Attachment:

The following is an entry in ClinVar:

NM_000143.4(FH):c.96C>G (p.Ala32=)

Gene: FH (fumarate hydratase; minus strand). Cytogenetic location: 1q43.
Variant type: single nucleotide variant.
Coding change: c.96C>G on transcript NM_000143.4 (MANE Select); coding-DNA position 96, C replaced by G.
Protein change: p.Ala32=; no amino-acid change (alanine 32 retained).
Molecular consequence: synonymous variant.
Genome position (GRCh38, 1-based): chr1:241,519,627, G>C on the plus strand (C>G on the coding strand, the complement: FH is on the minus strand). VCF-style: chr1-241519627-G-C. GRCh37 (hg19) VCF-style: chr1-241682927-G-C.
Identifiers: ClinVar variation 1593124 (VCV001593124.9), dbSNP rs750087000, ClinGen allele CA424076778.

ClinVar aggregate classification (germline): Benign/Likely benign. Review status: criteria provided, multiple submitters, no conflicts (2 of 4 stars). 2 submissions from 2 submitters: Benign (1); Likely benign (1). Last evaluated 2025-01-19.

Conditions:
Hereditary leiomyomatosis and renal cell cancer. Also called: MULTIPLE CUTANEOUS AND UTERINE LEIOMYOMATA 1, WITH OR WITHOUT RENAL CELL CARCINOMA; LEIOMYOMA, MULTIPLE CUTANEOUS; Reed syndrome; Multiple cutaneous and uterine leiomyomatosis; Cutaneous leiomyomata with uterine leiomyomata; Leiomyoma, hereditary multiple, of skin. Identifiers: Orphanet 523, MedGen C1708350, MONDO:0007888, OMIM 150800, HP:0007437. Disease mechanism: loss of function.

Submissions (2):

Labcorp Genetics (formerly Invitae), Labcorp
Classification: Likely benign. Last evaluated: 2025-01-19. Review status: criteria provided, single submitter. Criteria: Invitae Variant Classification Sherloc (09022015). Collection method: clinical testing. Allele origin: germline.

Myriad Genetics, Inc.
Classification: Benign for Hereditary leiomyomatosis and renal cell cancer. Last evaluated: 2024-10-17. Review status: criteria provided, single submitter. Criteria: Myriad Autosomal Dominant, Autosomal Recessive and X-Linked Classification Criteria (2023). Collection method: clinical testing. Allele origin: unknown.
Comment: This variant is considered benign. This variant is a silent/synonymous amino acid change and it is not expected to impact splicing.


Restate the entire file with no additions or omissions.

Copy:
The following is an entry in ClinVar:

NM_000143.4(FH):c.96C>G (p.Ala32=)

Gene: FH (fumarate hydratase; minus strand). Cytogenetic location: 1q43.
Variant type: single nucleotide variant.
Coding change: c.96C>G on transcript NM_000143.4 (MANE Select); coding-DNA position 96, C replaced by G.
Protein change: p.Ala32=; no amino-acid change (alanine 32 retained).
Molecular consequence: synonymous variant.
Genome position (GRCh38, 1-based): chr1:241,519,627, G>C on the plus strand (C>G on the coding strand, the complement: FH is on the minus strand). VCF-style: chr1-241519627-G-C. GRCh37 (hg19) VCF-style: chr1-241682927-G-C.
Identifiers: ClinVar variation 1593124 (VCV001593124.9), dbSNP rs750087000, ClinGen allele CA424076778.

ClinVar aggregate classification (germline): Benign/Likely benign. Review status: criteria provided, multiple submitters, no conflicts (2 of 4 stars). 2 submissions from 2 submitters: Benign (1); Likely benign (1). Last evaluated 2025-01-19.

Conditions:
Hereditary leiomyomatosis and renal cell cancer. Also called: MULTIPLE CUTANEOUS AND UTERINE LEIOMYOMATA 1, WITH OR WITHOUT RENAL CELL CARCINOMA; LEIOMYOMA, MULTIPLE CUTANEOUS; Reed syndrome; Multiple cutaneous and uterine leiomyomatosis; Cutaneous leiomyomata with uterine leiomyomata; Leiomyoma, hereditary multiple, of skin. Identifiers: Orphanet 523, MedGen C1708350, MONDO:0007888, OMIM 150800, HP:0007437. Disease mechanism: loss of function.

Submissions (2):

Labcorp Genetics (formerly Invitae), Labcorp
Classification: Likely benign. Last evaluated: 2025-01-19. Review status: criteria provided, single submitter. Criteria: Invitae Variant Classification Sherloc (09022015). Collection method: clinical testing. Allele origin: germline.

Myriad Genetics, Inc.
Classification: Benign for Hereditary leiomyomatosis and renal cell cancer. Last evaluated: 2024-10-17. Review status: criteria provided, single submitter. Criteria: Myriad Autosomal Dominant, Autosomal Recessive and X-Linked Classification Criteria (2023). Collection method: clinical testing. Allele origin: unknown.
Comment: This variant is considered benign. This variant is a silent/synonymous amino acid change and it is not expected to impact splicing.